Mather, an upscale senior community center in Evanston, Ill. is setting an interesting example how Americans may come to treat its aging population — with upscale cuisine from graduates of prestigious culinary schools, reports The New York Times.
Though Mather, with its “$1 million condominiums near Lake Michigan” is far from the norm of America’s retirees, the community’s conscious efforts to bring beautiful and mindfully prepared food — including vegetables “from a cooperative farm in upstate Wisconsin — might have interesting implications for the future of caring for the elderly.
Not far from Mather, another retirement center called Mercy Circle is home to aging nuns with access to free-range chicken and “fruit-enhanced spa water.”
In Manhattan, at Lenox Hill Neighborhood House, “sustainable seafood comes directly from the boat.”
The issue here, however, is whether this standard of care and expertise can ever become the norm for all nursing homes and retirement communities across the country, not just for the well-off.
“To me the question is, ‘Are they only doing this at their higher-end places, or are they doing this across the board?’ ” Kathy Ozer, director of the National Family Farm Coalition, told The New York Times. “How accessible is this to people with less money to spend?”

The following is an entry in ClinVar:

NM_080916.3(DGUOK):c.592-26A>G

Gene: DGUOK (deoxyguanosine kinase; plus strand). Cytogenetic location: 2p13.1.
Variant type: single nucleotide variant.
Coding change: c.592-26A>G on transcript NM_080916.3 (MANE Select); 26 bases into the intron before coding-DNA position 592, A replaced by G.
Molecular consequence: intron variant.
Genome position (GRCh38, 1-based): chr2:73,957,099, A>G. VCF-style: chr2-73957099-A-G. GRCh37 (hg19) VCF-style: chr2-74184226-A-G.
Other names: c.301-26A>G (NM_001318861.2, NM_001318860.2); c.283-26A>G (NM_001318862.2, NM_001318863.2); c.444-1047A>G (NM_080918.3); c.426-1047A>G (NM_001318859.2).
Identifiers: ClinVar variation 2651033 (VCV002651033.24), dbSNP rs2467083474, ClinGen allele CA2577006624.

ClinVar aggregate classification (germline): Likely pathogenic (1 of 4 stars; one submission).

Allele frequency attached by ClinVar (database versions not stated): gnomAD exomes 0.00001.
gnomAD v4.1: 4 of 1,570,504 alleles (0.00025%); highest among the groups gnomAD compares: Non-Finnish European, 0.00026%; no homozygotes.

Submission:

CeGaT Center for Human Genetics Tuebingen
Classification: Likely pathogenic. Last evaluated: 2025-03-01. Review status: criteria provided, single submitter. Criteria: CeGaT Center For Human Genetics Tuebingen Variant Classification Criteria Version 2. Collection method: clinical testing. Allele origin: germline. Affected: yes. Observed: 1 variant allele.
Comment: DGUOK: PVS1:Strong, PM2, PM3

Although these changes are difficult to measure and indeed, feel a long way in coming, advocates say that improving the quality of food service at senior centers offers important therapeutic benefits that deserve attention.
“It’s a dignity issue,” said Richard Schenkel, founder of the Unidine Corporation, which works to bring “a greater culinary perspective” to food in retirement communities. “They have realized they cannot continue to just provide a tray or a can of supplement or a scoop of soft food in a monkey dish in a skilled nursing home anymore. Those days are over.”
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Karen Lo is an associate editor at The Daily Meal. Follow her on Twitter @appleplexy.